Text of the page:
Is your aim to place Ugandan authored stories about Kony in the international press or the national press?

I think we have already done this. But our aim is to share the stories of the people who have first hand information about what happened in Northern Uganda. Eventually we shall cover stories about all sorts of people and things around Uganda depending on our budget. 

Who is your audience and why are they your audience?

Our Audience on the KONY2012 topic is mainly people from the west because they know so little about Uganda. We just want to educate them and perhaps in doing so we shall recapture the narrative that KONY2012 video puts across. 

Have you had any approaches by Ugandan political figures? If not, do you think they staying away from this topic because of pressures from international aid/development organisations?

Eventually the Prime Minister of Uganda (Amama Mbabazi) did two YouTube videos on the topic. I  think our government officials are not technically agile as we (UgandaSpeaks/ independent netizens) are but also I think they have to follow some kind of procedure.

How do you feel about aid/development? Does it have it’s place or is it time to replace it with large-scale trade initiatives?

Aid is good because in one way or another it ends up helping someone somewhere. However, aid is NOT sustainable. Promoting entrepreneurship and trade would be a more sustainable way of supporting people in the developing countries. 

Is there a middle ground in the aid vs trade debate?
Since (most of) the aid is always ending up in the hands of people who will either miss use it or embezzle it, I think trade would be the way to go. And there are already a number of initiatives promoting trade between Uganda and the rest of the world. I believe more of these initiative would bring the ultimate change we need – and perhaps one day we shall be like China! This country has the potential to supply 3% or even more than that of the world’s food.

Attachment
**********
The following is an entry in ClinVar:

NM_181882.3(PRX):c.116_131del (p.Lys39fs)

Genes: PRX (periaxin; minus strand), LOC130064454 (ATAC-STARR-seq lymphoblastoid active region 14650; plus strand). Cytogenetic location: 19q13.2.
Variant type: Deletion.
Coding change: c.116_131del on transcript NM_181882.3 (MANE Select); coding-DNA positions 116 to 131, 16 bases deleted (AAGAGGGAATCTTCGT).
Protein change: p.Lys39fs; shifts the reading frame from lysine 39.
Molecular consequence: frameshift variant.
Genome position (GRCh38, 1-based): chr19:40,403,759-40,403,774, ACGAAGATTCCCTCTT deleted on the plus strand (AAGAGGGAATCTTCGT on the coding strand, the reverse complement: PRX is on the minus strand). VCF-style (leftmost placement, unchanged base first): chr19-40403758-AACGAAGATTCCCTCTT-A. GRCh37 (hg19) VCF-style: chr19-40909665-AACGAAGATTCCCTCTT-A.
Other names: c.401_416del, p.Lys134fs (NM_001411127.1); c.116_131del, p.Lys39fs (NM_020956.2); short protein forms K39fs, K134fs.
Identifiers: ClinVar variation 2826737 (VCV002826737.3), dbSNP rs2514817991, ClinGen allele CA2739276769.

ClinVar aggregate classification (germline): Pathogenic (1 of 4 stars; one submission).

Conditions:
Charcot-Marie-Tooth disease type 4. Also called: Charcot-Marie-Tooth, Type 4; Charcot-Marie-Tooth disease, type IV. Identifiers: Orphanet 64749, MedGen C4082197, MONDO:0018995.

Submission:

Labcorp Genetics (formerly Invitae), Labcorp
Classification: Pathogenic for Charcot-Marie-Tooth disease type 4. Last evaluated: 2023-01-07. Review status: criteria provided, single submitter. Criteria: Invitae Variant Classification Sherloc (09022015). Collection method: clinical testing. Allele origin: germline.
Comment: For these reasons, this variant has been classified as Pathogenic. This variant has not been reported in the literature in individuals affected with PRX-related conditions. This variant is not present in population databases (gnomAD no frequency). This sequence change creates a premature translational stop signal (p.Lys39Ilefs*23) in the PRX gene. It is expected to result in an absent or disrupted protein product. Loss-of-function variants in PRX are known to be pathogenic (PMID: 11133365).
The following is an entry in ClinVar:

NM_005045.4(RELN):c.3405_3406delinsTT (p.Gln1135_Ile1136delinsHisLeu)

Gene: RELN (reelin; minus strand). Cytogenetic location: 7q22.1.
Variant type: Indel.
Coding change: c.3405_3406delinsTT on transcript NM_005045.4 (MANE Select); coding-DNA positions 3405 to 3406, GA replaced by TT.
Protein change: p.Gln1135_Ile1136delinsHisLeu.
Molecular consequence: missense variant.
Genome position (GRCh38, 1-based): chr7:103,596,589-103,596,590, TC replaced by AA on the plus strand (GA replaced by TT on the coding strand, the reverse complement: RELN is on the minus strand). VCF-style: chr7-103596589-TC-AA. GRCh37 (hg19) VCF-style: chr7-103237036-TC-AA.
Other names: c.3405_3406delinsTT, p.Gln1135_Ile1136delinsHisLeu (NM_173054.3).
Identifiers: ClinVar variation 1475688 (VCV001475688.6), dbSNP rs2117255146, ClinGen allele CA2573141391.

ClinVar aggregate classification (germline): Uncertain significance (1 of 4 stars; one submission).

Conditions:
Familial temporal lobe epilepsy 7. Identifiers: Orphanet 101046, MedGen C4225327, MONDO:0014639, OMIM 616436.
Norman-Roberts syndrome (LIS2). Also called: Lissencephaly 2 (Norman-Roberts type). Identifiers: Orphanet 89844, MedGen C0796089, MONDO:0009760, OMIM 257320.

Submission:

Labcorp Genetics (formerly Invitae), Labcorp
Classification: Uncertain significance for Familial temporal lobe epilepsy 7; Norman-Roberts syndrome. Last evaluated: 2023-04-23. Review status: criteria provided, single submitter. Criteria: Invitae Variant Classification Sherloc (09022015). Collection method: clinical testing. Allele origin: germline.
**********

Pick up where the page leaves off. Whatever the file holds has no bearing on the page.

Interview | Manika Jha – Nepali journalist & human rights defender

Manika Jha was in the UK with Peace Brigades International, who do great work protecting human rights defenders all over the place. They also sent me the background information at the end of the interview. Apologies for the stuttering nature of my questioning!

NB: I’m planning to greatly increase the amount of interviews I put up on here as I so often have questions about the humanitarian sector that irritate me sufficiently to warrant asking some people who know about such things – as I have done previously, to an extent. I’d like these interviews to be video-fied so as to strip away my all-to-unecessary editorial filter and perhaps produce something more useful than my limited interviewing skills currently elicit.

Anyhow, that’s all for the future so, you know, watch this space.

Source: Peace Brigades International

Manika Jha

CLICK HERE for audio interview

What issues do you cover in your journalism?

Mostly I cover issues like violence against women, domestic violence and the human rights situation [in Nepal]. Sometimes I also write about crime issues and corruption.

Are many other people covering issues like this?

Corruption and crime issues are covered by other journalists – male journalists also cover these. But women’s issues, women’s rights issues some other people also cover but not so much.

Why don’t many people cover women’s issues?

I’m from Taraji [a rural area of Nepal] and there it is a male dominated society. In most of the newspapers, the owner and the main person is male so mostly the women’s issues is not an issue they touch. They never cover it, mostly: sometimes, when a woman is raped or murdered they have to cover it. But basically they don’t write a lot about that.

Are the articles that you write seen as being controversial?